Flexible working will be available to High Court judges for the first time in a bid to increase the number of women on the bench.

One of the nine posts being advertised for the Queen’s Bench and Family Division is designated as suitable for flexible working arrangements.

The move follows legislation in April, supported by the senior judiciary and Judicial Appointments Commission, enabling flexible part-time working for the High Court with a view to increasing the diversity of candidates.

The commission said it hopes in particular to encourage candidates who might not previously have considered applying to do so. The flexible working patterns available include working for a set number of days a week, working a minimum of 60% of a full-time job, or a 50-50 job share.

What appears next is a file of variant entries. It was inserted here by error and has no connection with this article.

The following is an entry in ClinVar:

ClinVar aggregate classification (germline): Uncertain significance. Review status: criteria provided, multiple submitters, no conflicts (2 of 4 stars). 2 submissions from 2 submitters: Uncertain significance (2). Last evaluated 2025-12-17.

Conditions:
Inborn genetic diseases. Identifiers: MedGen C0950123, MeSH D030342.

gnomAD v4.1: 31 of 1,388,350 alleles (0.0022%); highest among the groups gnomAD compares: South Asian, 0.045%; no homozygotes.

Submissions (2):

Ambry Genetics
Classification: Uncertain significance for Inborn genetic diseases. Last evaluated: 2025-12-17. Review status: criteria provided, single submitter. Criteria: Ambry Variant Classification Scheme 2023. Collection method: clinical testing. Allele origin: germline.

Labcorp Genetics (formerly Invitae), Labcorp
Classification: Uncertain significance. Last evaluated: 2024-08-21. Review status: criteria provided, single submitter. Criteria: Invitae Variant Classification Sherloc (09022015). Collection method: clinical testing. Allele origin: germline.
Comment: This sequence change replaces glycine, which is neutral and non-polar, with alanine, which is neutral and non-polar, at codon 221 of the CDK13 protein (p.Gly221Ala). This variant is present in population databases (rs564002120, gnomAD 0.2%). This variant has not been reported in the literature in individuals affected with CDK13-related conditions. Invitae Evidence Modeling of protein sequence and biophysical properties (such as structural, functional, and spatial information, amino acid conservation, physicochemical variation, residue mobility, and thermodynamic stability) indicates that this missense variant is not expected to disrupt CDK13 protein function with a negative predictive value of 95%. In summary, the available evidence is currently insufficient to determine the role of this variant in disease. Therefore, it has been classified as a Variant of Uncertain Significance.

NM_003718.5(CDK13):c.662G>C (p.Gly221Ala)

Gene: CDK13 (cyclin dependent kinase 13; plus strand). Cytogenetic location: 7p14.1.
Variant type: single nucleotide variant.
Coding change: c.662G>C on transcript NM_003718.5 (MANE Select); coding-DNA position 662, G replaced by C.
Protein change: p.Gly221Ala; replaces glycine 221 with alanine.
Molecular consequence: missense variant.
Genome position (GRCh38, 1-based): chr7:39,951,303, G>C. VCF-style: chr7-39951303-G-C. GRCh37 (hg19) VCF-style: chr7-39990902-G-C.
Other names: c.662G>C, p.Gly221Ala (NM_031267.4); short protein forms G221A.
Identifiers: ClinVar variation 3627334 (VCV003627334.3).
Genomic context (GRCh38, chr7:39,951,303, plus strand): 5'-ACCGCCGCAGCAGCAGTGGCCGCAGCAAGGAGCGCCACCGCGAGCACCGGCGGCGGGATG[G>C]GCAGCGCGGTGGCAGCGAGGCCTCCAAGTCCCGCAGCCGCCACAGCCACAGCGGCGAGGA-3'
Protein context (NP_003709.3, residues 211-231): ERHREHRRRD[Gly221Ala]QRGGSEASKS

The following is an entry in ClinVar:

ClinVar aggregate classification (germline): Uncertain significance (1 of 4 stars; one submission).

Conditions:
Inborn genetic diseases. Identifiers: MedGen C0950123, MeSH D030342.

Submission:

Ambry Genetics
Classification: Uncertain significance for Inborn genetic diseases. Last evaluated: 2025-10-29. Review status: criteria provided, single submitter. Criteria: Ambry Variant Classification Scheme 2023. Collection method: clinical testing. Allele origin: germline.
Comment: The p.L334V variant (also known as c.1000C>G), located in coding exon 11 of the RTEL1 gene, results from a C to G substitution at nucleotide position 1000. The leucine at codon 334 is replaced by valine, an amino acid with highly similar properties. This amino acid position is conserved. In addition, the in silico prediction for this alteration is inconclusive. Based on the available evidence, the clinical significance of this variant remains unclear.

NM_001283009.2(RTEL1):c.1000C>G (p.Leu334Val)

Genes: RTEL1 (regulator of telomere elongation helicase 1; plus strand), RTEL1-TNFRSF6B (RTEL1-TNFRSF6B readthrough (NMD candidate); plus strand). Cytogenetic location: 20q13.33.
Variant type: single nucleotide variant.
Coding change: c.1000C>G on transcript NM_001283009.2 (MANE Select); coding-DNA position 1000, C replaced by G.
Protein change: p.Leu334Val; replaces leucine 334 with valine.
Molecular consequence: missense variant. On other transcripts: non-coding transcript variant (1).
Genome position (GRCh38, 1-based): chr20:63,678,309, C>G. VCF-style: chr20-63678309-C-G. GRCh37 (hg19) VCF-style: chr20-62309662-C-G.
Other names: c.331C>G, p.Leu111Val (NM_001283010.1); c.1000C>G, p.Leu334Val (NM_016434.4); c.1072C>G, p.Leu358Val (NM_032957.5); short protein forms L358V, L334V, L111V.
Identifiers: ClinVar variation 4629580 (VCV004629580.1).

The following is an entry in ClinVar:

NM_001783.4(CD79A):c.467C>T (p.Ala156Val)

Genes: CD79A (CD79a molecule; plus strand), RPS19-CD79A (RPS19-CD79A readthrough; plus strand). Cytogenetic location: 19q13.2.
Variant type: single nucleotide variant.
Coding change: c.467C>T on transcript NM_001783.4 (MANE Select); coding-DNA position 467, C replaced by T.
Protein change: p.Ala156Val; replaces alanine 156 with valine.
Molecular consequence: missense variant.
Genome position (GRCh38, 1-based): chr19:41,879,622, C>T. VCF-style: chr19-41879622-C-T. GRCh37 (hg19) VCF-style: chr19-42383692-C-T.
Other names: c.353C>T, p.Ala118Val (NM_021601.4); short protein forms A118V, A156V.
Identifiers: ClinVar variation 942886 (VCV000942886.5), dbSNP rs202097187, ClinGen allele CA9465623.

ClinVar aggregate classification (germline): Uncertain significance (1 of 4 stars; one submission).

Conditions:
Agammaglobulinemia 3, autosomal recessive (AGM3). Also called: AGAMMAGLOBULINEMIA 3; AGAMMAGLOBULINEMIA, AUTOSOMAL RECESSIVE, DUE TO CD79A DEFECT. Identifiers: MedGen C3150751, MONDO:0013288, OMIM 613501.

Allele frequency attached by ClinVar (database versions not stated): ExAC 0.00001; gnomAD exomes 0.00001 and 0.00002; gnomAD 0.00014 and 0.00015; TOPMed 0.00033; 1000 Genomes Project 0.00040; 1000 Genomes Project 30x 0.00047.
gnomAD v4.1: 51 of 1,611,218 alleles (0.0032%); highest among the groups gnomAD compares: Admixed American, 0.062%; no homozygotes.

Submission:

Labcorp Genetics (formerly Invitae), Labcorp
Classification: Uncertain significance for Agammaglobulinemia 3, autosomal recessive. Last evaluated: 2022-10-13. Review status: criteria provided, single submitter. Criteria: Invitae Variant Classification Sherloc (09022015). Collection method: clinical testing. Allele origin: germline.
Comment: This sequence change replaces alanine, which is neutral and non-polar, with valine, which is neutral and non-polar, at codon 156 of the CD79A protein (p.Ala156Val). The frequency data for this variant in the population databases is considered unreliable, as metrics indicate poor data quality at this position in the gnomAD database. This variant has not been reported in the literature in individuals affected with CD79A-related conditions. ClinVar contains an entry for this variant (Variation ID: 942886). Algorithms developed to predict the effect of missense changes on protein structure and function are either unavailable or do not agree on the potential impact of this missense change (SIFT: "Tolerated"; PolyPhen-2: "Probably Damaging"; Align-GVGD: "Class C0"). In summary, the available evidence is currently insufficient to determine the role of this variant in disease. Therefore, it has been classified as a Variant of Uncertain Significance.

Women made up a third of the last appointments to the High Court and a record number of women  – 19 – now sit in the High Court. Three of the 10 most recent appointments to the Court of Appeal were women.

JAC chair Christopher Stephens said: ‘Women have been making good progress at the entry and middle levels of the judiciary for some time and it is very positive to see this filtering through to the High Court.

‘Women should be encouraged by this and apply in greater numbers –when they do apply they are achieving high levels of success.’

Deputy president of the Supreme Court Lady Hale said: ‘We know we need a more diverse judiciary, especially in the higher ranks. We know there are plenty of able women and other diverse lawyers out there who could be great judges. There are fewer barriers now than ever before. But if you don’t apply they can’t appoint you – you have to be in it to win it.’